• What they bought
    • How much it costs the merchant to reach shoppers like this
    • What their conversion rate is
    • All of the merchant's techniques used in advertising with them
    • Who the customer is, where they live and what credit card they have
    Does anyone else see a trend here or is it just me?

    Merchants using GCO, I hope you know what you are doing.

  9. #9
    Affiliate Manager SpinLife1's Avatar
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    I couldn't agree more and that is exactly why we don't offer the service anymore, no offense to Google. I haven't heard too much about this yet or maybe I just missed it, but how is this affecting affiliates? Are sales being tracked?

  10. #10
    Affiliate Manager MINDsprinter's Avatar
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    Well, the short answer is maybe:

    http://forum.abestweb.com/showthread.php?t=82361
    Jason Rosenbaum
    Affiliate Manager
    MINDsprinting

  11. #11
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    Google’s goal is to build up the largest customer database in the world. With this amount of customer info, Google can easily develop customer profiles, segment the customers, and build statistical models for all kinds of marketing initiatives.

    Paypal is just the first of the long list of GCO’s potential victims. People will realize soon that GCO is a threat to their businesses rather than opportunities. I foresee the following parities will be affected by GCO as well:

    Online Merchants (won’t be surprised to see a Google Store coming out in 2 years),
    Online advertising companies;
    Email Vendors;
    List Vendors (Claritas, Experian, etc);
    Web analytics and customer behavior research a firm;
    Affiliate Marketers;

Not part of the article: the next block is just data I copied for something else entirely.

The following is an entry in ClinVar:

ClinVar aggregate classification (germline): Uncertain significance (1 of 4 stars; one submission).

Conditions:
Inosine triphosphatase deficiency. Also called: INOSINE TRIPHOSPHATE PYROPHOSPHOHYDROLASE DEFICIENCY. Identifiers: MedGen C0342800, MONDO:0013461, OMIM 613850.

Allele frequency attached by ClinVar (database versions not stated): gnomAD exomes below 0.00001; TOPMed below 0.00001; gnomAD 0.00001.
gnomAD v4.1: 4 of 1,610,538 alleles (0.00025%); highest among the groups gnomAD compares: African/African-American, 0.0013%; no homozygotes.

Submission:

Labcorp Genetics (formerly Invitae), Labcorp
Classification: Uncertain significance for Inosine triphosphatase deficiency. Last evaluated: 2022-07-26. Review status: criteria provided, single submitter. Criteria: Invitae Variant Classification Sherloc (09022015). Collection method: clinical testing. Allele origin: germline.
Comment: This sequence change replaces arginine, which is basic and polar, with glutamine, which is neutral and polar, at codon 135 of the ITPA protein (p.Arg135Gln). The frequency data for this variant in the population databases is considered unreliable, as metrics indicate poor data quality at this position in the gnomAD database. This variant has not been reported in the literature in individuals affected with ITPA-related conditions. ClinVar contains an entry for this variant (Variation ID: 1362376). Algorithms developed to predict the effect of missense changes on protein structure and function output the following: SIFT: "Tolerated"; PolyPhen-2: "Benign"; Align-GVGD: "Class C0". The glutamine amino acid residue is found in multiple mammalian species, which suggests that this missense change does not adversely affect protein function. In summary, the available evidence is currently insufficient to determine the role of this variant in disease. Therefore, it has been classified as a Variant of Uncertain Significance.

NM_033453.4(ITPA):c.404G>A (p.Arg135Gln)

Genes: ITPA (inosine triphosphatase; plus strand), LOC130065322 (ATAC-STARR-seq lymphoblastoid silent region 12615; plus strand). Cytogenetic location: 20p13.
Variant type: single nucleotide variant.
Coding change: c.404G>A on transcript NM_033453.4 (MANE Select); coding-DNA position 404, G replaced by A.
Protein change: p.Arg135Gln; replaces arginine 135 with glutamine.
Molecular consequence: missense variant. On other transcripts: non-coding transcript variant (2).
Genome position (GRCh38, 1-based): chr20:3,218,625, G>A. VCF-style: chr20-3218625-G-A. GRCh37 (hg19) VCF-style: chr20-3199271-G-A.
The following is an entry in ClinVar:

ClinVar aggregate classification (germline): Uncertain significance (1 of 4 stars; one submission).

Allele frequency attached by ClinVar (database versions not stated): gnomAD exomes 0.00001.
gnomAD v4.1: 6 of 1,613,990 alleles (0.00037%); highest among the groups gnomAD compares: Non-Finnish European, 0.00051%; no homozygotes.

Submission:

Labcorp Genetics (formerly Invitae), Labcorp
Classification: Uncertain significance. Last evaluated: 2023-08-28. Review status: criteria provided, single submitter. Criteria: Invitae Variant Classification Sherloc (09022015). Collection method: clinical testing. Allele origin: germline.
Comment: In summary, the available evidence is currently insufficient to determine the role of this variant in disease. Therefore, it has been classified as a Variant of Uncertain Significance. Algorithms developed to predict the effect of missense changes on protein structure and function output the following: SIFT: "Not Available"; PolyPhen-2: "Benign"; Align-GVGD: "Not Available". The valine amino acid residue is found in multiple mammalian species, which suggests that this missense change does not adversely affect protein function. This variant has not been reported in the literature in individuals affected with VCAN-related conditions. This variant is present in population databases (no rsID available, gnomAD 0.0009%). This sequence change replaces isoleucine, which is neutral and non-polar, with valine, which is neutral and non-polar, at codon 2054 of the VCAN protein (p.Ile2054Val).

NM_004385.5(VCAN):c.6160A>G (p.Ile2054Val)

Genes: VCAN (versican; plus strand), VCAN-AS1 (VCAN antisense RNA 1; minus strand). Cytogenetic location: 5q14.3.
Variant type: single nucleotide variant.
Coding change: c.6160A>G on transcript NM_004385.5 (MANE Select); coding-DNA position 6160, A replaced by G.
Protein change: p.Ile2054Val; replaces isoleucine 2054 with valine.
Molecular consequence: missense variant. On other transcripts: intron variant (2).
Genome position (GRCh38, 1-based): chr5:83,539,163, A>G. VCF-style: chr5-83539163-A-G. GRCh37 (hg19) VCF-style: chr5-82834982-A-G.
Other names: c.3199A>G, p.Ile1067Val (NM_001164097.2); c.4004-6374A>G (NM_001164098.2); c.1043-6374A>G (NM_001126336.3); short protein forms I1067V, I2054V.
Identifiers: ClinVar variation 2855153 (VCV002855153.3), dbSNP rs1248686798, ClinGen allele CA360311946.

and many more…

    Also Google will gain competitive advantages over its rival Yahoo and MSN in the filed of PPC advertising. Because Google has deeper insights into online customers than Yahoo and MSN.

    It is really scary!

  12. #12
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    Woodhead is absolutely spot on. What makes it worse is that merchants are giving up this information to Google for free.

    I've told clients again and again never to use Google Analytics, not even to use Yahoo conversion tracking, etc. This kind of data is extremely valuable and giving it away is just not an option in maturing ecommerce markets.

  13. #13
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    They're really pushing it now. Right on the Google home page:

    Google will give you $10
    to spend when you use Google Checkout.

    And Danny Sullivan posted this:

    New Google Checkout Promo; New Google Trust Worries

    http://searchengineland.com/070116-142503.php

    Sam has a blog on it:
    "I’ve heard rumblings from my sources within the company and from a few of the merchants involved in the Checkout program that something major is on the way… soon.

    Tonight, it seems that Google has added Checkout to the main search page in a very prominent way…
    Here comes the fun.
    I’ll release some info when I can, but let me know you opinions on how this relates to affiliate marketing. Strap in… it’s going to be a wild ride in the coming weeks."

    http://www.costpernews.com/2007/01/1...-on-main-page/
    Last edited by Trust; January 17th, 2007 at 01:19 AM.

  14. #14
    ABW Ambassador MoneyBusiness's Avatar
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    Bleh, this is a bit annoying. Wonder what could be done to start swaying merchant opinion away from the G and their Checkout system...
    Follow my dog, Maya, and I, as we fumble around the affiliate marketing world: www.MarketingMaya.com
    Recent Project: Cheap Personal Checks (using DigitalQuill)